On Friday morning, Darla and I figured we’d try to scout a few locations that might work for photo-ops. The garage attendants dug out the Stars and Stripes Dodge Charger from their underground lair and we headed out.
The city is hectic. Not only were we facing all of the Fleet Week activities that shut down the streets, but also various parades and Memorial Weekend festivities. It was a whole new level of bonkers. Asking car-photo advice from friends who live there, they said, “You can’t be afraid to get honked at, or to tell someone to f@#$ off!” So stuck in traffic, heading toward the Freedom Tower, Darla actually jumped out to grab a couple of shots while I kept driving.
A visit to the aircraft carrier USS Intrepid was next on our NYC Fleet Week agenda, so we hopped on the West Side Hwy to pick our way north from the Financial District of Manhattan up to Pier 86 in Hell’s Kitchen. Ironically, the last time I was in this area was in 2017 on Pier 94 for the 2018 Dodge Challenger SRT® Demon unveil party! I was happy to find a self-park garage right on the Hudson River for the ship and museum.
Construction on the Intrepid began a week before the Pearl Harbor Attack, and after it’s completion in 1943, it spent time serving in World War II’s Pacific War. It also saw action in the Vietnam War and acted as a recovery ship for splash downs from both the Gemini and Mercury Space Missions. 37 years ago, it docked in NYC and became the Intrepid Museum. We were able to experience just a taste of what it had to offer, but it was awesome!
Being a Lego geek, I was fascinated by the ginormous Lego sculpture of the ship that sits on the main floor. Turns out it was the largest ship ever built with the blocks when artist Ed Diment created it in 2010! It was designed to be a 1:40 scale model, or to the proportions of a minifig (the little LEGO people). The replica of the USS Intrepid took a year to complete, is almost 23’ long and weighs 600 lbs! It actually has motorized turrets, radar and an aircraft elevator that goes up and down. The planes on the deck include Corsairs and Wildcats built by LEGO aircraft specialist Ralph Savelsberg to represent what it would have looked like in service.
The actual top deck of the USS Intrepid is a virtual who’s who of fighter jet and aircraft history, spanning from a 1942 Grumman TBM Avenger with its folding wings to the space shuttle Enterprise! In between, there’s a Grumman F-14 Tomcat looking like it’s straight out of Top Gun, a General Dynamics F-16A Fighting Falcon, the nearly mythical Lockheed A-12 Blackbird, a Grumman F-11A Tiger (better known as a Blue Angel stunt team jet), McDonnell’s F-4N Phantom II, and even Bell’s Huey helicopter, the same kind Darla’s dad Bob flew on in Vietnam. There were also MIGs, a Harrier, a Concorde and more.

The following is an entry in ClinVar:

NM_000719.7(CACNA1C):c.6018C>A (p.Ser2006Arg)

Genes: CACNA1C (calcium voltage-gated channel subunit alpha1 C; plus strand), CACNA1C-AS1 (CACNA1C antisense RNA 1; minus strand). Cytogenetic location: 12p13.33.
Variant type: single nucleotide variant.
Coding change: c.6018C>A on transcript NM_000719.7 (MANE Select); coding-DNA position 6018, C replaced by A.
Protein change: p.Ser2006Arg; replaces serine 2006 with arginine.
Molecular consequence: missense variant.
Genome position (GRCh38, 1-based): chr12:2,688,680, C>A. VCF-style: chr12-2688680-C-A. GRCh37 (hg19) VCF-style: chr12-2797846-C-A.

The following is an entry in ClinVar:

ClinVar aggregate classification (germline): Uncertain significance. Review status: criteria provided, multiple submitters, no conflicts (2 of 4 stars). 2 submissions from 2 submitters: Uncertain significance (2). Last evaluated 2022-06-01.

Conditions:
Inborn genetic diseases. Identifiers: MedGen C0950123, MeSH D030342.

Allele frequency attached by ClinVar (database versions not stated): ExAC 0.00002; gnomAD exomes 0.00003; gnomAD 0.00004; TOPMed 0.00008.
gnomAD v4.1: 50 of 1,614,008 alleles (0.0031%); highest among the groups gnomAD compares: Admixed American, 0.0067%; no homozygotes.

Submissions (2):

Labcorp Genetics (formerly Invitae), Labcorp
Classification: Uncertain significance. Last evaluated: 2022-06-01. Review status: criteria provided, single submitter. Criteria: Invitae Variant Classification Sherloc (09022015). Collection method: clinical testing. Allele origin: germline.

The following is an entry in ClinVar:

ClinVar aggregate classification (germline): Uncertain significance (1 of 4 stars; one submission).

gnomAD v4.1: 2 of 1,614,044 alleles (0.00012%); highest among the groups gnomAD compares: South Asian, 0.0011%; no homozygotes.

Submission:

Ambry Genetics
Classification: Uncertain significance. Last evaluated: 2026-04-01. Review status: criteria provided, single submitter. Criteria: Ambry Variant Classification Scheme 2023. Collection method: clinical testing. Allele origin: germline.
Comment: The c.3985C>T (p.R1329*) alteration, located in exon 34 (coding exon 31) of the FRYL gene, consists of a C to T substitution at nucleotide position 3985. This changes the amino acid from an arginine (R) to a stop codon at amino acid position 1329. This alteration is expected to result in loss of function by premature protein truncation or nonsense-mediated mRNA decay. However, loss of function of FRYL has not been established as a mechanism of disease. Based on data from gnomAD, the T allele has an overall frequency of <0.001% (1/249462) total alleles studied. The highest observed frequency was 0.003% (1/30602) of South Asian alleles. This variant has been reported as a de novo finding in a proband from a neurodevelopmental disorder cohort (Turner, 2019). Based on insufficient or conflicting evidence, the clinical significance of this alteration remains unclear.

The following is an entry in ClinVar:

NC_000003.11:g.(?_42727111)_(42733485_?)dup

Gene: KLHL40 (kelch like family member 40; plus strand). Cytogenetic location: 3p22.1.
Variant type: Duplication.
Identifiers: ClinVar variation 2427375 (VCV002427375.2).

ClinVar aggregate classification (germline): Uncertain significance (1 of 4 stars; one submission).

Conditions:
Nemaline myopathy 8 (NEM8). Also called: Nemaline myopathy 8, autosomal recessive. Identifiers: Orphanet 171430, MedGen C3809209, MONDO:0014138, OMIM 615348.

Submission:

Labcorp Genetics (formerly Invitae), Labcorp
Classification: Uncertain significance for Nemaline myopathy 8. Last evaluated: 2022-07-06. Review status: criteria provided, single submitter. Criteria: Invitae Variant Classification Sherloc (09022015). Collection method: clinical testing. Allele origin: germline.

On our exit through the gift shop, I tried on some Top Gun Tom Cruise-ish sunglasses, but settled on an “I Love the Smell of Jet Fuel in the Morning” T-shirt, which I considered appropriate given my day job. Darla went big with her NASA zip-up fleece that reads “ROCKET SCIENTIST” on the back. It is not appropriate given her day job.
Parking and traffic being what it is, we hoofed it towards Time Square to people-watch and eat Belgium waffles. Being the giant kid that I am, we hit up the FAO Schwartz toy store in Rockefeller Center, and they have an entire “Build Your Own Race Car” workshop! I fit right in with the elementary school-aged gearheads as I designed, wrenched together and test drove my very own Challenger-esque RC muscle car. And, of course, my car is styled with some nice skull-and-crossbones graphics. What a fun thing to have in a toy store!
Speaking of Challengers, I instantly recognized the Dodge Challenger SRT Demon set on display at the LEGO store! I could break down the rest of our toy adventures, but we’d be here a while. Whether it is by toy cars or real cars, I am easily distracted.
It took us a while to get our bearings, but we eventually found Military Island at Times Square just in time to hear the Navy’s “Rhode Island Sound” rock band jam through their sound check. After which, we enjoyed a terrific performance by the U.S. Fleet Forces Brass Band. It was a pretty neat experience to watch the crowd gather round, grow and get into the show right in the middle of the city.
Night was falling as we walked back towards the Hudson River and our parked Stars and Stripes Charger. It was an easy drive back to the vicinity of our hotel, but GPS hates tall buildings and I was a day or two away from knowing the streets well enough to get to our parking dungeon without making at least one wrong turn. Somehow, we ended up back on the Brooklyn Bridge, but the nighttime view from the Charger was spectacular!
On one of these “detours”, I stopped and gasped.
”It’s the Continental!!”
The oddly-angled Cocoa Exchange building, made famous by the John Wick movie franchise, was towering over us. I’m a huge fan of the flicks, and instantly thought of the scene in the first movie where they have a black Dodge Charger waiting for him at the bottom of the steps. The Charger, Fleet Week in NYC, the Continental – it all ties together, right?